I feel like a big shit head dodo bird because no matter what I read or interactions I have, my muscles still aren’t big enough, and I continue to live in some racially bigoted way without even knowing it.

  10. August 10, 2009 at 2:11 am

    As a Black man, I must applaud your fearlessness to speak about a subject that has for too long been a one-sided conversation. This white privilege you speak of is definitely a hinderance on our progression as human beings. Mostly because it allows white people the luxury of avoiding having to acknowledge the methods used to garner such a privilege to begin with. History is full of the most despicable acts you can imagine, but moving forward is the only way to atone for the past. Without this discussion, there can never be any real successful movement to advance, not as black people or white people, but as people.

  11. August 10, 2009 at 9:17 am

    In my brief 72 years of being in multiracial communities around NY I have a tapestry of contemplation on the subject of black and white interaction. The primary idea that comes to me is about ‘rage’ and what is the context of rage in an individual. From my own rage which, would come out some times and vent it self on some innocent that brought this rage to the surface, to. I had to examine the rage in me and understand where that came from. My current feeling is that our basic goodness or Buddha nature which gets denied at most steps of the culturally ignorant conditioning would bottle up inside the body which then needs to play out. I have seen this rage come out in people while giving bodywork sessions. So I understand, when a person goes into an explosion of sound and movement, to create space for it to occur and encourage the release by continuing to breathe fully and let it release and soften.

    To me this is the price we pay for denying ones sacredness in the early years of development. The good news is it can be processed in safe spaces one body at a time.

    An interesting story of working with a black musician in NY in the sixties is; the piano jazz artist was telling his story of the difficulties of making it in show business as a black. At the conclusion of his communication Monica said; “I know how you feel I’m a women” 

    In early 1950’s show business, as a dancer Monica Lind Hathaway, a mentor for me, toured with Duke Ellington for two weeks. When exiting the theaters other black musicians would escort her out as she was taunted with indignant remarks from people at the exit. When finished with the tour she had a hard time finding work from NY agents because of this stint.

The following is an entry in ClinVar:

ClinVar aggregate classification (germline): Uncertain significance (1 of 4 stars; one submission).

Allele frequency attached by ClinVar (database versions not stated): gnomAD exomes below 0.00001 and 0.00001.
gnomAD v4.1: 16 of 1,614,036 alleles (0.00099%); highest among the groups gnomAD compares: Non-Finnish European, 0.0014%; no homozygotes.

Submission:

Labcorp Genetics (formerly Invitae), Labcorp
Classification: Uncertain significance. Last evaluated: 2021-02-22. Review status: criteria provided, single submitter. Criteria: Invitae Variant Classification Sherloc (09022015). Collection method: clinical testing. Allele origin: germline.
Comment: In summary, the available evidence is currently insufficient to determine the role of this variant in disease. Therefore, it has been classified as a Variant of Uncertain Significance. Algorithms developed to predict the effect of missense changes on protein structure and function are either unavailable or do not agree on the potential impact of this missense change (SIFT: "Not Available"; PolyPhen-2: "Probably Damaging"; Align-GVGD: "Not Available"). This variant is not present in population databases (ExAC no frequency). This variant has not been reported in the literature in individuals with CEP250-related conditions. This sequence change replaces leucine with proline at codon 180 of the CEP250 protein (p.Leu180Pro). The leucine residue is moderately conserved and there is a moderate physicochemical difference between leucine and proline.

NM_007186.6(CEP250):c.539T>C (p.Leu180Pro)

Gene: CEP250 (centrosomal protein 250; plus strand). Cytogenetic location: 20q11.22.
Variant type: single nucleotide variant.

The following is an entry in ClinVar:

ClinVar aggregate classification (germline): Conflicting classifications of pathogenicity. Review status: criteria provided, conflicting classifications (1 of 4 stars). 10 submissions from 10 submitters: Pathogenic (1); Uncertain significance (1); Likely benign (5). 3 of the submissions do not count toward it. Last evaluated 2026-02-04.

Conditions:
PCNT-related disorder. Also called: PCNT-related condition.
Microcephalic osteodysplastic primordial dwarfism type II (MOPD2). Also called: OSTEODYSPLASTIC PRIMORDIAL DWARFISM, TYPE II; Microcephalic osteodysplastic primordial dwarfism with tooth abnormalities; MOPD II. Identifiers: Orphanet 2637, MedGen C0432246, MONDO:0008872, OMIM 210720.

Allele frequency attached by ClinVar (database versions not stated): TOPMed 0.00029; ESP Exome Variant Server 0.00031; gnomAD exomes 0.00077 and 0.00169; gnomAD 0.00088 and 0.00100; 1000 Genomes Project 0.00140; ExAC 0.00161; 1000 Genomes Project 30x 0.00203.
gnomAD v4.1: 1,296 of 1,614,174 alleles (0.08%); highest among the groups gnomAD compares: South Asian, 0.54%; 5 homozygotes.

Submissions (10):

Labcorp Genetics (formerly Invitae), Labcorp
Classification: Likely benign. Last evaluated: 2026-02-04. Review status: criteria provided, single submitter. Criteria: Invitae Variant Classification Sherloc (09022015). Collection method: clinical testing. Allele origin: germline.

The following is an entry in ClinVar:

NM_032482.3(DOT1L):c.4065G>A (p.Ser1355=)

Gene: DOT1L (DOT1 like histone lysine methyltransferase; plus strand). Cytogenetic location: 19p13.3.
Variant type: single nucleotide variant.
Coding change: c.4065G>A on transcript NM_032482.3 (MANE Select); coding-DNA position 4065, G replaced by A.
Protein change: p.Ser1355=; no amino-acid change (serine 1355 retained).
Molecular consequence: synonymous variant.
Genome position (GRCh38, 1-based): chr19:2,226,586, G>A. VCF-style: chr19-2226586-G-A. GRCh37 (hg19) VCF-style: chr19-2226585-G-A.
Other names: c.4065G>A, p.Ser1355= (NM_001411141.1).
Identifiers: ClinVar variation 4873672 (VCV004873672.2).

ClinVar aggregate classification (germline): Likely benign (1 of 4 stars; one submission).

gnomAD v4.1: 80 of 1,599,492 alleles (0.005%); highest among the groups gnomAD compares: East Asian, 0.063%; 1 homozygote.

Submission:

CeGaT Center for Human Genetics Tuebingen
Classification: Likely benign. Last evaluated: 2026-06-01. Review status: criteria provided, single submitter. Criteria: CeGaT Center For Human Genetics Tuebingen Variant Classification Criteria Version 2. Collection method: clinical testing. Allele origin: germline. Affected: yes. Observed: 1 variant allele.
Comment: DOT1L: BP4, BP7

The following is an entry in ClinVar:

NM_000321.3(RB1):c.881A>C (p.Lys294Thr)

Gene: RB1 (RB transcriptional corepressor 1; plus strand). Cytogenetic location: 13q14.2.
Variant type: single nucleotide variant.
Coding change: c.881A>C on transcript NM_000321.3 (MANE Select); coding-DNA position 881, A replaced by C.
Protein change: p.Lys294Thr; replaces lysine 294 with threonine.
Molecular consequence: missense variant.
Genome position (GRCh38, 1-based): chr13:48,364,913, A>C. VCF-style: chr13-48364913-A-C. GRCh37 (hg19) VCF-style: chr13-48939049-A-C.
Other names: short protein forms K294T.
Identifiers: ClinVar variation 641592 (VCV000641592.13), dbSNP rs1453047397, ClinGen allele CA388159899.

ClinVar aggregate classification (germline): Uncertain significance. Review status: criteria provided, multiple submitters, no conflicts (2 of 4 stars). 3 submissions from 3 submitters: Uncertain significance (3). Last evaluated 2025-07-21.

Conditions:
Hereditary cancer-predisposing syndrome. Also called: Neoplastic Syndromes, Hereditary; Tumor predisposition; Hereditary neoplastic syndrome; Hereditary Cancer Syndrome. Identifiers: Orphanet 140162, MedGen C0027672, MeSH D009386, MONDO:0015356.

Yes Black is Beautiful and white men can’t dance, although I was pretty good with the Lindy and Mambo.

    Beautiful article appreciated on many levels

  12. Mark
    August 10, 2009 at 1:46 pm

    Thanks to you as well. And good for you for raising the topic–one I am interested in (obviously). And definitely one I think the Integral community could hash out more.


  13. Jeffrey
    August 13, 2009 at 10:13 am

    In watching my own heart/mind (meditating) on these issues, both on and off the cushion, I think that I’ve noticed my own racism (among other issues) arise out of that most basic discriminating aspect of mind that notices whether someone or something is “for” “me” or “against” “me.” And it seems to arise just because a person is “different” than me. This alone constitutes a threat according to this aspect of my mind. When hanging out with some of my black friends or meeting a new person who appears to be obviously from a different socio-economic background or whatever I find that I have to be willing to just be with that initial moment of discomfort. Trying to sweep it under the rug doesn’t help but there is that superego part of my mind that thinks it’s “wrong” for me to feel that discomfort, as if the feeling of discomfort IS evidence of racism. I really don’t think that it is. I think that the inability to rest with that discomfort is one of the primary causes of racist thought and action. We just can’t handle feeling uncomfortable. We can’t own our own discomfort that is based on our perception. Therefore, people can come to the conclusion, “we just don’t like black (white,Asian) people,” etc…

    “I believe that the civil rights movement is not over, but is a struggle that must be fought every single day. By everyone.”

    Since that basic discriminating aspect of each individual’s mind isn’t going anywhere soon than I agree with the above quote. We can build societal structures and norms and cultural norms and so forth but every individual starts at square one in their own development and must make the journey to higher stages of consciousness as well as develop the ability to “see” their own mind in action and understand their mind as it does its ongoing separation of experience into “this” and “that”, “me” and “not me”, and so forth.

    Know what I mean?

    -Jeffrey (a skinny white boy)

  1. August 9, 2009 at 1:49 pm
  2. August 10, 2009 at 7:13 am